Quantitative Characterization of the Human Retinotopic MapBased on Quasiconformal Mapping
Duyan Ta, Yanshuai Tu, Zhong-Lin Lu, Yalin Wang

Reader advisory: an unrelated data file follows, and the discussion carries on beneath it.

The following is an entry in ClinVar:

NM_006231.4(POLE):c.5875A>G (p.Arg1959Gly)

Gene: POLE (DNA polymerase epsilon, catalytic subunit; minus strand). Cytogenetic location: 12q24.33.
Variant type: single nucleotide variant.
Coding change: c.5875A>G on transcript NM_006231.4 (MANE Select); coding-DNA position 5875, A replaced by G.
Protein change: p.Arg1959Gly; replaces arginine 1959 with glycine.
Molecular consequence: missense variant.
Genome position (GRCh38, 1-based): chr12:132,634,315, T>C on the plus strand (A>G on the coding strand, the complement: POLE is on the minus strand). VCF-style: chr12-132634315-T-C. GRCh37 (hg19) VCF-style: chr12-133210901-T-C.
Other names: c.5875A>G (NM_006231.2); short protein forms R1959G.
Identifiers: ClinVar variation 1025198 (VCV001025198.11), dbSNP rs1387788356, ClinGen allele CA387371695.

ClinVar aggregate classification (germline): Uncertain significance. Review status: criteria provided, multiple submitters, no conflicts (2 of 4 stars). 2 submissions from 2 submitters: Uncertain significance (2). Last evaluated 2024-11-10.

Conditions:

The retinotopic map depicts the cortical neurons’ response to visual stimuli on the retina and has contributed significantly to our understanding of human visual system. Although recent advances in high field functional magnetic resonance imaging (fMRI) have made it possible to generate the in vivo retinotopic map with great detail, quantifying the map remains challenging. Existing quantification methods do not preserve surface topology and often introduce large geometric distortions to the map. In this study, we developed a new framework based on computational conformal geometry and quasiconformal Teichmüller theory to quantify the retinotopic map. Specifically, we introduced a general pipeline, consisting of cortical surface conformal parameterization, surface-spline-based cortical activation signal smoothing, and vertex-wise Beltrami coefficient-based map description. After correcting most of the violations of the topological conditions, the result was a “Beltrami coefficient map” (BCM) that rigorously and completely characterizes the retinotopy map by quantifying the local quasiconformal mapping distortion at each visual field location. The BCM provided topological and fully reconstructable retinotopic maps. We successfully applied the new framework to analyze the V1 retinotopic maps from the Human Connectome Project (n=181), the largest state of the art retinotopy dataset currently available. With unprecedented precision, we found that the V1 retinotopic map was quasiconformal and the local mapping distortions were similar across observers. The new framework can be applied to other visual areas and retinotopic maps of individuals with and without eye diseases, and improve our understanding of visual cortical organization in normal and clinical populations.